Rob Lane looks at what multi-touch technology is currently available and where the market is heading.
We human beings are a tactile species; we like to touch. And those of you with children will appreciate how touching is as much a part of the early learning experience as crawling, crying, eating and filling nappies. In fact, almost as soon as a child can sit, he or she is ready to engage with your smartphone or tablet – it’s as natural to them as touching your face or playing with the dangly toys on their baby gym. Once at school, of course, engaging with displays becomes the norm for work and play; this is bad luck for the majority of us with non-touch PCs/Macs at home, as Junior can’t help touching, usually becoming increasingly frustrated as he or she realises this has no effect other than angering mum or dad.
For a ‘new’ market, multi-touch sure has been slow to get off the mark. IBM started developing the first touchscreens in the late 1960s, and in 1972 Control Data introduced its PLATO IV educational computer, employing user-interface single-touch points in a 16 x 16 array. Danish electronics engineer Bent Stumpe developed a capacitance touchscreen in the same year, and this was later developed at CERN in 1977 as a new human-machine interface for the control room of the Super Proton Synchrotron Particle Accelerator.
There was a further advance in 1991 when Pierre Wellner published a paper on his multi-touch Digital Desk, which supported multi-finger and pinching motions. Then, between 1999 and 2005, Fingerworks developed its Touchstream keyboards and iGesture pad.
In the meantime, Microsoft started work on its capacitance SUR 40 Surface table-top platform (renamed PixelSense in 2012 to free-up the Surface Moniker for its notebooks) in 2001, while – at the same time – Mitsubishi was developing its multi-touch, multi-user system, DiamondTouch, which went commercial in 2008 – after which the commercial market really started to open up.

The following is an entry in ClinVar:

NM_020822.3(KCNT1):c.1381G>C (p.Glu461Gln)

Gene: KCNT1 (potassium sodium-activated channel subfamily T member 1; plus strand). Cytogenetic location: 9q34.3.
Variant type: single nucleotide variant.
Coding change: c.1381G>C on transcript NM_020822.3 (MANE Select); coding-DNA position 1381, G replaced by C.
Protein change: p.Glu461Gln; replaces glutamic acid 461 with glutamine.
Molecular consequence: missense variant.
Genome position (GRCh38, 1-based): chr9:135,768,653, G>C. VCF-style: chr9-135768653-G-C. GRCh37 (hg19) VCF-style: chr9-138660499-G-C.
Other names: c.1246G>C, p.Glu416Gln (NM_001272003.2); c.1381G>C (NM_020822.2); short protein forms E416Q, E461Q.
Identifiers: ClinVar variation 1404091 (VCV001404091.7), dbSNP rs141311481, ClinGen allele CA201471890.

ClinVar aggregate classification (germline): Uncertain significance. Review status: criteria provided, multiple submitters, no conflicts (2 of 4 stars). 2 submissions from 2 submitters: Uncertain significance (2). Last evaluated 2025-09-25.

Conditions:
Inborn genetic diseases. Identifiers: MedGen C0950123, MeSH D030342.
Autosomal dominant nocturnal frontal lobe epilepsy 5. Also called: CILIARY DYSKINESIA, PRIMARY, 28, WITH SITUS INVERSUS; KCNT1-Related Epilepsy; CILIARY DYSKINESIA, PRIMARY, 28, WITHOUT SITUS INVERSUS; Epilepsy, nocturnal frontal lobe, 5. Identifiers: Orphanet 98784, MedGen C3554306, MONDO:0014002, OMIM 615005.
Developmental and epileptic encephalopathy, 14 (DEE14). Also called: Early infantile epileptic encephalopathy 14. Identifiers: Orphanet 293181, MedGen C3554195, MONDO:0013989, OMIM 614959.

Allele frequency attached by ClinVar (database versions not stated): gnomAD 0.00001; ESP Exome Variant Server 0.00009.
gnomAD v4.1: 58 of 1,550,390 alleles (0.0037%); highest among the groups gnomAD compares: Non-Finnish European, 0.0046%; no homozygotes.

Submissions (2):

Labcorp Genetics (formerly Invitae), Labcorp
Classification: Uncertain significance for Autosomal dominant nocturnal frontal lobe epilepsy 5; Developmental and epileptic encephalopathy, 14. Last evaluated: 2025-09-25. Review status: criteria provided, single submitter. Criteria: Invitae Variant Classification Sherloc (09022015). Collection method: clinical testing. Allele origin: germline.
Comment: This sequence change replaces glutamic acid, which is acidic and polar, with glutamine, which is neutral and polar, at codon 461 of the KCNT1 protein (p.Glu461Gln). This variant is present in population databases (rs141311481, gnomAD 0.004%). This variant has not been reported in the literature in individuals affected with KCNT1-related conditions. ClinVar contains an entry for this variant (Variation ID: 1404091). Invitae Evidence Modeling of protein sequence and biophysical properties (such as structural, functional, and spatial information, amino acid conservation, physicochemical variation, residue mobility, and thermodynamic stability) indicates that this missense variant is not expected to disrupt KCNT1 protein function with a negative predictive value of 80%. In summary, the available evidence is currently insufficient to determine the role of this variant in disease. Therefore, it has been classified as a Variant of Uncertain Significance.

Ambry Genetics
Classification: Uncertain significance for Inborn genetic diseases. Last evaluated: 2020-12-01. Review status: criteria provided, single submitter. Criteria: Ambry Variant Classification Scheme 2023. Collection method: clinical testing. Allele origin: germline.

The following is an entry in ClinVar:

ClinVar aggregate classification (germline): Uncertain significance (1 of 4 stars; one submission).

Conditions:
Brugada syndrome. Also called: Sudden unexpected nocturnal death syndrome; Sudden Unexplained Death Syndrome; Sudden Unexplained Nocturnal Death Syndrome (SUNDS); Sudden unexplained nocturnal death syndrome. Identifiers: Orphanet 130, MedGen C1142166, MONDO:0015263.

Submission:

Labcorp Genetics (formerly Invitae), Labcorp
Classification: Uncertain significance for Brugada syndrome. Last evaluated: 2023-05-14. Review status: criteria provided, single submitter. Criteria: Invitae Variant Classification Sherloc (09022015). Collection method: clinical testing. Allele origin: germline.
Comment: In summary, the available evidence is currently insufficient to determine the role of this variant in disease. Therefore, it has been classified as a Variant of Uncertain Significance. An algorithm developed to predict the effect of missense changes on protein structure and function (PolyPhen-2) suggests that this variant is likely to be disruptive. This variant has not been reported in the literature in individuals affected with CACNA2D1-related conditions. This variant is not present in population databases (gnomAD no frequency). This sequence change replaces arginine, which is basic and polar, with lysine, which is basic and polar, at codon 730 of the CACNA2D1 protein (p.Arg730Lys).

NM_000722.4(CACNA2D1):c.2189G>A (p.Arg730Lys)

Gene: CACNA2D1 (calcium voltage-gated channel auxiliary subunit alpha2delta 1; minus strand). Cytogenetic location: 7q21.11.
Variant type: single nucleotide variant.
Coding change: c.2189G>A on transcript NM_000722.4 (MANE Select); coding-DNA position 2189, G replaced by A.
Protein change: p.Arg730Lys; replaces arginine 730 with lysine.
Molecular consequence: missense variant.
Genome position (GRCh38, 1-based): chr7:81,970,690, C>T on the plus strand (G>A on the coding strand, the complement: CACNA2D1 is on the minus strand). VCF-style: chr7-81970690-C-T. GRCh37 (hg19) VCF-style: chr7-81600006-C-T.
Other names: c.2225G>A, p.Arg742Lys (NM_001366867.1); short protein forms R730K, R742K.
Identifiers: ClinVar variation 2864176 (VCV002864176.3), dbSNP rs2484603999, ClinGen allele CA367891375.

In 2015, multi-touch is a growing, highly competitive market, with a variety of players looking to influence and dominate the market. So what are the various flavours of multi-touch currently available?
Old-style surface capacitance has been superseded by projected capacitance (PC). MultiTaction’s unique camera-based Computer Vision Through Screen (CVTS) system is more expensive, but is arguably more flexible and responsive. PQ Labs offers IR overlay frames and Flatfrog supplies touchscreens utilising its proprietary optical system. Other less mainstream or now moribund solutions include: resistive; surface acoustic wave; acoustic pulse recognition; embedded; and force sensing.
Displax’s main PC product is Skin MultiTouch, a transparent foil that can be applied to non-conductive surfaces to transform them into multi-touch, and the company has also launched its Oqtopus table and Pad upright. 3M supplies a variety of PC multi-touch solutions, including the 46in table display and 32in table/wall display – both offering 60 simultaneous touches.
Zytronic utilises PC with its MPCT sensing solution, and supports displays of up to 85in with 40 simultaneous touchpoints, while Eyefactive supplies PC touch frames (30-84in).
PQ Lab’s G4S IR frames are available for integration or as overlays for existing monitors and incorporate PQ Labs’ fourth-generation Cell Imaging Technology with a sample rate of 200fps. Touch points vary: two, six, 12 and 32 (unlimited).
MultiTouch unlimited-touch MultiTaction displays are available in 55in (ultra thin bezel) and 55in and 42in stackable. There are also a variety of 42in and 55in embedded models (Windows 7 and 8; Linux). MultiTouch also offers two sizes of turnkey MultiTaction iWall, comprising 12 x 55in displays and 8 x 55in displays.
radarTOUCH, from Lang, offers something completely different – something that blurs the lines between multi-touch and gesture interaction. The radarTOUCH ‘measuring device’ is a small box that projects an invisible rotating laser to measure the distance of all objects in its 2D environment. Software is a Java program that intercepts the data detected by the laser and sends to a PC via an Ethernet connection. Marry radarTOUCH to a display or displays and you can make the surface operate as if multi-touch – the difference being that you don’t actually have to touch the surfaces.
With other gesture control applications looking to encroach into multi-touch territory (for example, Oblong’s Mezzanine system and Elliptic Labs’ ultrasonic tech for smartphones), what does the future hold for multi-touch technology? I foresee the technologies being used together more frequently to begin with, with less reliance on touch going forward. But, given our instinctive desire to use our fingers, it’s unlikely that gesture control will ever completely trump multi-touch.